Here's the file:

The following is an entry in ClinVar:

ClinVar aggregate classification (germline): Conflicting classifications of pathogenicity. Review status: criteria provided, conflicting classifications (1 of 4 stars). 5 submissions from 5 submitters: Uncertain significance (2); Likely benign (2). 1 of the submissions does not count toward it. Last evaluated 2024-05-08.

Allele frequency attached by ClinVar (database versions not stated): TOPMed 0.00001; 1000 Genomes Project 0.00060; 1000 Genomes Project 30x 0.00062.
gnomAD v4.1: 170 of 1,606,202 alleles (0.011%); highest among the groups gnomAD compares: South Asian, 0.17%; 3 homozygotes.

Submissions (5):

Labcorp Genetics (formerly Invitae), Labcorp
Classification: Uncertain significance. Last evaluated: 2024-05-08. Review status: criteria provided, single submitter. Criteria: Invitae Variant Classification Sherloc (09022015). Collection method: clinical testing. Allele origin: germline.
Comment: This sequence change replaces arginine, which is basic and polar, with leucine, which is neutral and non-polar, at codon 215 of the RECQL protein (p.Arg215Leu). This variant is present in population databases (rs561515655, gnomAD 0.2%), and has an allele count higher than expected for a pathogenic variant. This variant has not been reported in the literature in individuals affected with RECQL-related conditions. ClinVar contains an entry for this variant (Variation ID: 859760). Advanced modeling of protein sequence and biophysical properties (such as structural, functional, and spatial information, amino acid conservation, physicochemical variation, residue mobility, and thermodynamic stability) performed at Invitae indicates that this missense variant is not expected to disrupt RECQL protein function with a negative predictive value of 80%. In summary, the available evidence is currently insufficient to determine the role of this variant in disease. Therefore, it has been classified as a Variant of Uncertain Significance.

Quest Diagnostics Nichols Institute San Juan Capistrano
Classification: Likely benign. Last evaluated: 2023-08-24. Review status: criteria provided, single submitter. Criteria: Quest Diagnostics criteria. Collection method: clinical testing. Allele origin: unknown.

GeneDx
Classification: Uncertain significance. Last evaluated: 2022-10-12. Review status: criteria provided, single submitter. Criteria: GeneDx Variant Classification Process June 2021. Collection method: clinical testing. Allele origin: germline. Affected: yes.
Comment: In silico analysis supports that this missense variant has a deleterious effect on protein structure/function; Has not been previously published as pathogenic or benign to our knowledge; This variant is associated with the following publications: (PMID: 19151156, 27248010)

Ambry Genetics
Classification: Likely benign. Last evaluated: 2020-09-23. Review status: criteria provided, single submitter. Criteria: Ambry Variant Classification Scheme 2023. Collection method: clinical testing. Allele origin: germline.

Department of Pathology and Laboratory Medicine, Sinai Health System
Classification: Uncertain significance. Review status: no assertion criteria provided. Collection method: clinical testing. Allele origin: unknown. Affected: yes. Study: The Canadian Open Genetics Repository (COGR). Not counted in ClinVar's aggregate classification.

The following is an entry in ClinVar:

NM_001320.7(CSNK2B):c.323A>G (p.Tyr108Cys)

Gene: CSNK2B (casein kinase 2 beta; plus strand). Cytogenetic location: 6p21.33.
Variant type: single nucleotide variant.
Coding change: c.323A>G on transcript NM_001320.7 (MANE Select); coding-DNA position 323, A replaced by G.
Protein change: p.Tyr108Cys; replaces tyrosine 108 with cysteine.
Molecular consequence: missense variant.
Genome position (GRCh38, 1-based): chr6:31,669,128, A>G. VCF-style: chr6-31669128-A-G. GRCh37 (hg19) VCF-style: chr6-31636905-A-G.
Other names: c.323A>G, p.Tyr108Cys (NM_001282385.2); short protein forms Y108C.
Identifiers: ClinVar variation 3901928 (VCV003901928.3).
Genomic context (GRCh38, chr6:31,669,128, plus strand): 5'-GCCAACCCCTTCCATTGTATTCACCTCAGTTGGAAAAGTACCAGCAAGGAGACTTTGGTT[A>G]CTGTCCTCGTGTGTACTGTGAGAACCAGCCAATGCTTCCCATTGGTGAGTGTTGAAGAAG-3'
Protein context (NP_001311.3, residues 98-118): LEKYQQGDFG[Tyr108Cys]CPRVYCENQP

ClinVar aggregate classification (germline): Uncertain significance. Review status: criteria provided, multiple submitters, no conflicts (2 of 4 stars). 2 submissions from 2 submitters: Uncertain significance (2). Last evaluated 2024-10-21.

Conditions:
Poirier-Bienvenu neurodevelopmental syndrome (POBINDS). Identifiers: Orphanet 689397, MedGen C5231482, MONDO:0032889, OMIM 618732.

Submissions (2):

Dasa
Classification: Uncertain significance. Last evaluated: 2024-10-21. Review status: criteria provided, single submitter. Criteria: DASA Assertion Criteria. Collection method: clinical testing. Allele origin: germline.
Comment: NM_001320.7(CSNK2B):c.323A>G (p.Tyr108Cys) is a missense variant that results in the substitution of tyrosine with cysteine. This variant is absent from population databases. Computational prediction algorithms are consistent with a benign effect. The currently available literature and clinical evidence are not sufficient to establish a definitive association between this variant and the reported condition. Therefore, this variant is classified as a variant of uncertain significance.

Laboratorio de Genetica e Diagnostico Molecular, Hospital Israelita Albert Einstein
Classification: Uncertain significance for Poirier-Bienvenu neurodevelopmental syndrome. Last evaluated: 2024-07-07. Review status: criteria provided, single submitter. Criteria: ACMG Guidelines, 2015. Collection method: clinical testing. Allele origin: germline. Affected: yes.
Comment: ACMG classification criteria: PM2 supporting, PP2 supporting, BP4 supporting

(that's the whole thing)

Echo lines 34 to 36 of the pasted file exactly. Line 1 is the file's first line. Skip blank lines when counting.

Dasa
Classification: Uncertain significance. Last evaluated: 2024-10-21. Review status: criteria provided, single submitter. Criteria: DASA Assertion Criteria. Collection method: clinical testing. Allele origin: germline.
Comment: NM_001320.7(CSNK2B):c.323A>G (p.Tyr108Cys) is a missense variant that results in the substitution of tyrosine with cysteine. This variant is absent from population databases. Computational prediction algorithms are consistent with a benign effect. The currently available literature and clinical evidence are not sufficient to establish a definitive association between this variant and the reported condition. Therefore, this variant is classified as a variant of uncertain significance.